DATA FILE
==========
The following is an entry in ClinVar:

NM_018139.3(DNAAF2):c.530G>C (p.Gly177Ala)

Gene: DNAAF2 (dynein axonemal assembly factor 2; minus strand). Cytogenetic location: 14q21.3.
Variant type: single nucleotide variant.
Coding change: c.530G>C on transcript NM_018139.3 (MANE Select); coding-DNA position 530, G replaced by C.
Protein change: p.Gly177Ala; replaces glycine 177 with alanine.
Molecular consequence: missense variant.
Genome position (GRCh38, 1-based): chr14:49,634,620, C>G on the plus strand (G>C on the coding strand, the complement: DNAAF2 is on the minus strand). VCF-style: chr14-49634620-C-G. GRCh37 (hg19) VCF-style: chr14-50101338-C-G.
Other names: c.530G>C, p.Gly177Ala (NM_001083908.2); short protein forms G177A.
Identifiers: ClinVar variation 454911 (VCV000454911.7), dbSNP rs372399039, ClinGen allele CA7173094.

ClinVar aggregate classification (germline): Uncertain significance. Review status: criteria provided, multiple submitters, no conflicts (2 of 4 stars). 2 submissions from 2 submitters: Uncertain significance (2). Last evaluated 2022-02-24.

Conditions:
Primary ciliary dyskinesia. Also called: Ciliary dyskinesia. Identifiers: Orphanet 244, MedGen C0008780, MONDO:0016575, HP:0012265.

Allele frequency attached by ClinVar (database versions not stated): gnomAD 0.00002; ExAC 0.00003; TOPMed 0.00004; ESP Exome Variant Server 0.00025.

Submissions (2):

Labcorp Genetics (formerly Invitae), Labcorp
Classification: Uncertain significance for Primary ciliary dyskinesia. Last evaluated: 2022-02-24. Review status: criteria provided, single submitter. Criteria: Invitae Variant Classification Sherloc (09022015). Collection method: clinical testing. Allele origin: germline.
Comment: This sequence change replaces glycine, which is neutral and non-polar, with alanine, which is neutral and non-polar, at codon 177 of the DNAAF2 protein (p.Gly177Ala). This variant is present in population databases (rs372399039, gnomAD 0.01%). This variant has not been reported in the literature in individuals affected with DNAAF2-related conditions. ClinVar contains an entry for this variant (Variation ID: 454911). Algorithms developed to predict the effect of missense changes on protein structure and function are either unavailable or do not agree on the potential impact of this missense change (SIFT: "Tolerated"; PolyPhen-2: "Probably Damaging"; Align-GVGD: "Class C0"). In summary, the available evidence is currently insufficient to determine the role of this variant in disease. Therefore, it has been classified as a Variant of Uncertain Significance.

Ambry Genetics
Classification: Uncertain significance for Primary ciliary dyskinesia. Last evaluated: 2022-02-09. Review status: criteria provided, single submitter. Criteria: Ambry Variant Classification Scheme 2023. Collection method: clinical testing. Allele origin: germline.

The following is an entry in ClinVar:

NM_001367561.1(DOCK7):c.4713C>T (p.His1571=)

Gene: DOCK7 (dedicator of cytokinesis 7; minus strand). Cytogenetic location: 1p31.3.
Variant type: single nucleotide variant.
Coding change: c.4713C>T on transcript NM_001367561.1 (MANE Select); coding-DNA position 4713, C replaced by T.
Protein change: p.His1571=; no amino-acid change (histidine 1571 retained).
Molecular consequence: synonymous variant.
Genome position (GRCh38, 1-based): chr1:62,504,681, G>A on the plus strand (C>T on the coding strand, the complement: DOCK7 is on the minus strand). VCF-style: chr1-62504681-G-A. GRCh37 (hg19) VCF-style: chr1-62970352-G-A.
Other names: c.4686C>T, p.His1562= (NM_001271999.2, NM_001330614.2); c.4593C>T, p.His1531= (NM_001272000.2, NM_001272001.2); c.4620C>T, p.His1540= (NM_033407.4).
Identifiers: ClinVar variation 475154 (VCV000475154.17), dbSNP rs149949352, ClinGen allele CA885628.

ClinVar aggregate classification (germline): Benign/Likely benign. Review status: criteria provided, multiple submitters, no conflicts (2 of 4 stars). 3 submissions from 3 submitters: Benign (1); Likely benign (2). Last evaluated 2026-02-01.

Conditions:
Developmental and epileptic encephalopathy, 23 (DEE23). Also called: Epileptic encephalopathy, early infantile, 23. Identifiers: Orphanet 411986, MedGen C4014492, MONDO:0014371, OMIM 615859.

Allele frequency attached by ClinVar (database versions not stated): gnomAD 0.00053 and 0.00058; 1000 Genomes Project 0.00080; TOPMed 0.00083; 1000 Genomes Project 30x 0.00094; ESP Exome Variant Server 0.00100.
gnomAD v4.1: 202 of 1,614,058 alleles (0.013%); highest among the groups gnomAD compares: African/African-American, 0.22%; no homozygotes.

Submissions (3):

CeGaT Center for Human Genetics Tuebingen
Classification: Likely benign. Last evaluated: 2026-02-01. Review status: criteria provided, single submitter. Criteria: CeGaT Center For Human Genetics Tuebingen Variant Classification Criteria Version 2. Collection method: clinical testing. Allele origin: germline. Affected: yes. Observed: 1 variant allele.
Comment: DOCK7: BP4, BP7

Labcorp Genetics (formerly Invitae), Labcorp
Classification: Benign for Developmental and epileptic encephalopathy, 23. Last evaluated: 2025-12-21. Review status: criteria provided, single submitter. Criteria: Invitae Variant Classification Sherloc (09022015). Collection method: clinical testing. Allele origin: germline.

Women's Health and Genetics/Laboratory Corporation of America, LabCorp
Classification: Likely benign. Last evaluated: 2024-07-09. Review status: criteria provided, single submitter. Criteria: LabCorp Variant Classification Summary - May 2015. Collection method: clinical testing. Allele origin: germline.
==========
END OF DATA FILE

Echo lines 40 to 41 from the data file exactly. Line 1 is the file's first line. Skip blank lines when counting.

Labcorp Genetics (formerly Invitae), Labcorp
Classification: Benign for Developmental and epileptic encephalopathy, 23. Last evaluated: 2025-12-21. Review status: criteria provided, single submitter. Criteria: Invitae Variant Classification Sherloc (09022015). Collection method: clinical testing. Allele origin: germline.